Headshot of Rick Shaw
Rick Shaw

The First Preventers Playbook: Creating a Culture of Prevention for the Whole Community

Rick Shaw

 

A Culture of Prevention involves harnessing the power of First Preventers and using disruptive solutions to disrupt status quo processes and disrupt community problems using the 6 Stages of Prevention. These strategies will show you how to equip your teams to eliminate soaring liabilities, lawsuits, and costly long-term consequences that could lead to more incidents and tragedies. This session will explain these steps to attendees so they can start creating a Culture of Prevention and a First Preventers program within their own organizations, campuses, and communities.

Headshot of Sam Martinez, MPH
Sam Martinez, MPH
Headshot of Yasmeen Pardo
Yasmeen Pardo

Building, Implementing, and Evaluating an Engaging Spring Wellness Series for College Students Using Instagram Live

Sam Martinez, MPH, CHES & Yasmeen Pardo

 

This session will share insight into creating and implementing a wellness series for university students using Instagram. The wellness series was implemented during the spring 2021 semester while most students remained in a virtual learning environment and included a variety of topics ranging across the 8 dimensions of well-being. Participants will receive the best practices identified through the heath education challenges presented during the 2020-2021 academic year. Strategies related to promotion via social media platforms, collaboration with various campus departments and community stakeholders, and assessment techniques will all be included in this session.

Headshot of Susie Bruce, M.Ed.
Susie Bruce, M.Ed.
Headshot of Holly Deering, M.Ed.
Holly Deering, M.Ed.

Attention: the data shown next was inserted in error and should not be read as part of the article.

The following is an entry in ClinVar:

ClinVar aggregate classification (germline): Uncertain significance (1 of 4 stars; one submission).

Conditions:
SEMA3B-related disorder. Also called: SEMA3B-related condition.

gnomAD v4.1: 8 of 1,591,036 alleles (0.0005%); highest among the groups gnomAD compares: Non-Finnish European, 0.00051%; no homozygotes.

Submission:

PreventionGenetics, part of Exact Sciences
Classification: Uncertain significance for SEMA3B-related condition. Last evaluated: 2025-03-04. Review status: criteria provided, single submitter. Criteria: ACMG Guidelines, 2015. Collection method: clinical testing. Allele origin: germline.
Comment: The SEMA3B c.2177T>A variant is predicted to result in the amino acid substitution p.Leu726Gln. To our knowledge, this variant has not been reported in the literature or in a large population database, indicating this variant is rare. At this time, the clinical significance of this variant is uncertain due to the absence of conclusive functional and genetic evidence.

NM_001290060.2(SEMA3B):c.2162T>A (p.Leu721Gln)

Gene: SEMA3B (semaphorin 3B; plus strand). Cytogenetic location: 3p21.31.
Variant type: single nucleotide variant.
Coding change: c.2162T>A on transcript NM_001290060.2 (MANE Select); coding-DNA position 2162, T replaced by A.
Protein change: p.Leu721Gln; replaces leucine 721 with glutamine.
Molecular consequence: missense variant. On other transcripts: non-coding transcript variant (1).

Alcohol, Cannabis, and Athletic Team Success: The “Hook” for Student-Athletes

Susie Bruce, M.Ed. & Holly Deering, M.Ed.

 

Understanding the unique needs of and demands on student-athletes is critical to providing tailored prevention information. Although student-athletes are more likely than non-athletes to experience harm related to alcohol use, many student-athletes are unaware that alcohol and cannabis can negatively impact athletic performance. This interactive presentation reviews the performance impacts of alcohol and cannabis use. The latest NCAA research on student-athlete substance use norms and considerations for adapting social norms-based interventions will be addressed. The presentation will use audience engagement strategies that are more easily accessed if participants have a 2nd internet-enabled device (iPad, Smartphone, etc.)

Headshot of Joan Masters
Joan Masters

The Why Behind the How: Implementing Evidence-Based Strategies and Using the Public Health Approach

Joan Masters

 

This Prevention 101 session will cover the core phases of SAMHSA’s Strategic Prevention Framework (SPF) a process to help understand the WHY behind the HOW of prevention. An introduction to the Public Health Approach and the Socio-Ecological Framework will also be shared. Designed for emerging professionals, those new to the field, or for those who need a refresher or introduction on the basics of behavioral data-driven decision making, this session will break down and explain the importance of each of the five phases of the Strategic Prevention Framework and how it relates to the work of prevention on campus. Participants will learn about the key tools public health professionals should use in their daily strategic practice.